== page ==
SUN Hockey Pool

Souray shoulders pain

ROBERT TYCHKOWSKI, SUN MEDIA

, Last Updated: 7:26 AM ET

It's not so flimsy that it's being held together with bubble gum and baling twine, but there's every chance Sheldon Souray's shoulder won't make it to the finish line.

He's only been back three weeks after missing two months with a second degree sprain and it's already bothering him to the point that he simply won't be able to play every game.

If he's that iffy right now, obviously it won't take much to push him over the edge.

"It's out there, for sure,"head coach Craig MacTavish said of concerns for Souray's season. "You know that he's not 100%, and there's the sense that he's not going to be able to play the whole year with us.

"It's a concern for us, but you just have to deal with the circumstances and manage it the best way you can."

That means giving him the odd game off, like they did against Nashville, and hoping he holds up until the end of the season - or until such time as the Oilers are all but mathematically eliminated and it doesn't matter anymore.

Souray isn't looking past the next game.

"Right now, with the situation I'm in I look at tonight, getting through tonight,"he said. "If you look at the big picture and start looking at April, it's going to seem like a mountain.

"I don't want to make it sound worse than it is, but it is something we'll have to monitor. We need to be a little cautious because it was starting to get to the point where I wasn't being very effective. We took a step back, got the treatment and I'm starting to feel a little better."

But he's not going to be 100% for the rest of the season. The shot, the muscle in front of the net, being able to contain big opposition forwards, all of it is connected to the bad shoulder.

"There's a lot that you probably take for granted when you're healthy,"he said. "Right now I certainly wish I was feeling better, but there's 23 guys in here who could say the same thing."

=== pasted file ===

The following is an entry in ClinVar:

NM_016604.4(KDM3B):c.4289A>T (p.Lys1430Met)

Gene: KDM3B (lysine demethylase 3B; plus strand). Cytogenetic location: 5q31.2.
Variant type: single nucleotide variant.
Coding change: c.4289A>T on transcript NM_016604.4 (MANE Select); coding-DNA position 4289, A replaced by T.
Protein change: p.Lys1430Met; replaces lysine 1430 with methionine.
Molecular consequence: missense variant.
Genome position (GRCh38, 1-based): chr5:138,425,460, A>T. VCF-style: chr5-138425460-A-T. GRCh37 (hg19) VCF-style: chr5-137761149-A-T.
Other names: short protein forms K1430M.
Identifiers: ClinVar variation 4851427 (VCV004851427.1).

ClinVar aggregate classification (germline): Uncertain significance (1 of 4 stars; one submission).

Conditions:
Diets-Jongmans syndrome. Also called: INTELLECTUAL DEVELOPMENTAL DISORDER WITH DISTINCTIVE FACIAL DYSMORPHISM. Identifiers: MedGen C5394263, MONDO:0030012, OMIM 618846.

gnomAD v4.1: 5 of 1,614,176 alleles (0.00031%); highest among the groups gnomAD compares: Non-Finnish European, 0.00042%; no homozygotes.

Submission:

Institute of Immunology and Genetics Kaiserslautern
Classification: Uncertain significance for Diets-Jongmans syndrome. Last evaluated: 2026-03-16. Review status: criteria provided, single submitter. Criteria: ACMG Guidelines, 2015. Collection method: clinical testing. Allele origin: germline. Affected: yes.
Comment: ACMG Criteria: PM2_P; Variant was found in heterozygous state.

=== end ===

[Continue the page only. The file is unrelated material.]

All players are one bad hit or one unfortunate landing away from an early summer, but Souray is probably moreso.

That can be an unnerving thought, so he doesn't think about it.

"It's the old case of if you start worrying about injuries, you become a little more vulnerable. It's injuries, you just deal with them. It's just part of the game.

"As long as we're proactive like we were the other day. It sucks to miss a game and the momentum, but I'd rather miss one than five. If we can juggle it like that, we'll be OK."

HEMSKY BACK IN: Ales Hemsky is getting a little tired of the training room. He's already missed seven games with a pair of knee injuries this season after playing just 64 games last season.

"Yeah it's (frustrating), but there's nothing you can do, you just have to live with it," said Edmonton's best player, who's been targeted by the likes of Martin Lapointe and Derek Boogaard.

"You can't change your game. If something happens you just have to handle it. If you start worrying like that, you might get hurt more."

Still, nobody wants to be a punching bag.

"I'm a little bit angry,"he said of Lapointe's cheap shot on Dec. 23. "He stuck his knee. But it's over I can't do anything. It's done."

STORTINI'S GREEN LIGHT: Earlier this season MacTavish gave Zack Stortini a red light when it came to fighting, but the 22-year-old is free to go as he pleases, so long as he doesn't get suicidal.

"I feel like he's got a little defence," said MacTavish. "He can survive them now and he's winning fights. It's a tall order to have a junior come out, especially a guy like Zack who is so willing. He's not going to back down unless he's directed to back down.

"But it was really important for him that he came in and learned how to play the game and wasn't forced to fight the Boogaards of the world. Now he's able to play, he's not a guy I have to hide. He's dependable positionally and he's savvy physically. And he's got more latitude to do what he needs to do in the fights."


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